In Berlin recently I took the U-Bahn to Siemensstadt in the north-west of the city to visit the so-called ‘Ring’ estate designed by Hans Scharoun there. Scharoun himself along with Walter Gropius, Hugo Haring, Paul Rudolf-Henning, Otto Bartning and Fred Forbat all designed housing blocks for the estate which was built between 1929 and 1934. The landscaping of the site, notably absent here of his beloved allotments, was designed by Leberecht Migge.
The linear blocks, or zeilenbau, are generally oriented on a north-south axis to maximise access to daylight, in parallel strips, with Migge’s green spaces running between them, and all feature balconies for individual apartments. Within these parameters the individual architects of each block express the different tendencies coexisiting in German modernist architecture of this period. Gropius, as would be expected, is strictly orthogonal, Haring’s balconies are curved out from his blocks in brick and Scharoun’s Panzerkreuzer (armoured cruiser) is, as its name might suggest, styled with nautical detailing such as deep-cut recesses on its balconies and roof deck and porthole-like windows.
Despite the expression of these different architectural tendencies each conforms to the basic type of the zeilenbau. What is really striking, and, I think, significant at Siemensstadt is though the change in Scharoun’s approach to the housing block when he returns to design further buildings to the south of the site, at Charlottenburg-Nord after WWII. As can be seen from the google earth image, the blocks that Scharoun designed here in the 1950s depart from the strictly linear form of the zeilenbau whose orgin in the military barracks had been adopted, as approriately rational- looking, within modernist architecture. Scharoun’s postwar blocks, in contrast, are skewed, bent and turned in ways that start to produce a much richer and variegated relationship between the buildings and the site than is evident in the regimented strip forms of their antecedents. Furthering the distinctive appearance of these blocks in plan are the balconies projected from the buildings at a further series of irregular angles. In section the extent to which these are extruded, together with the cuts excised into the blocks, effectively produces an interplay of recesses and projections, in place of a conventional building facade, that begins to disrupt conventional concepts of interior and exterior space.
Dissolving boundaries between exterior and interior was of course a favoured trope of Mies van der Rohe in his pursuit of universal space and an architecture accommodated to its fluid qualities. Scharoun’s articulation of interior and exterior, however, works differently and has nothing to do with accommodating universals. Although Scharoun was not uninterested in conceptualising his architecture in broad terms – he was, for example heavily influenced by Haring’s theories of wesenhafte Gestalt, or being-like form – his later work at least can always be understood as a response to pragmatically specific concerns from which its forms result. In the case of the postwar housing blocks at Siemnsstadt his concern was with the orientation of each flat within the block in terms of its access to light, ventilation and view. As Peter Blundell Jones writes in his monograph on Scharoun ‘the blocks take their form from the flats and not vice versa.’ And the flats themselves, it should be added, take their form from the qualities with which Scharoun wants to serve the resident.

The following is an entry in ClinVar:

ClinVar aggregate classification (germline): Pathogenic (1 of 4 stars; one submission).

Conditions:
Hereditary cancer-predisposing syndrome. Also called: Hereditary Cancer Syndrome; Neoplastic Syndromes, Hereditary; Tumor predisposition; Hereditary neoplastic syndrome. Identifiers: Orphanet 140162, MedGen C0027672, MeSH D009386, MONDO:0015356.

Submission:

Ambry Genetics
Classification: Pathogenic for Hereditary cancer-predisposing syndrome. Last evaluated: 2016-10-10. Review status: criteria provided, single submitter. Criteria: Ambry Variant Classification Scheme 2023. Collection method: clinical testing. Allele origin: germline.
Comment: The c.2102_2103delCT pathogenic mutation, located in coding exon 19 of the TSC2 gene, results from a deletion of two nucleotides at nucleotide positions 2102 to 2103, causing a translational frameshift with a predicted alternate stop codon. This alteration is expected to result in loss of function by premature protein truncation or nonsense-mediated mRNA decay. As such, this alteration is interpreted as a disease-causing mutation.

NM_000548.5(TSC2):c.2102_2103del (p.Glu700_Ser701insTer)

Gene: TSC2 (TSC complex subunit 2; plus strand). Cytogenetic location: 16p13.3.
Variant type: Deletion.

At this point I raise the question of how significant Scharoun may be, especially in the context of this particular project, to landscape urbanism. I’m thinking here of a comparison with the Lafayette Park development in Detroit, planned by Mies van der Rohe, Ludwig Hilberseimer and Alfred Caldwell, with which it is contemporary. Charles Waldheim has always championed Lafayette Park both in its own right, as a successful socially integrative project, and as a precedent for landscape urbanism in its prescient articulation of planning, landscape and architecture for a depopulating city. I don’t dispute Waldheim’s broader arguments – these are very well substantiated – but I wonder about Mies as an example of architecture for landscape urbanism. Scharoun’s architecture seems to offer far more, both in its pragmatic approach, and in its formal plasticity, that would be useful for a landscape urbanism concerned to articulate specifically situated and complex relations between urban, environmental and social conditions than the universalism of Mies.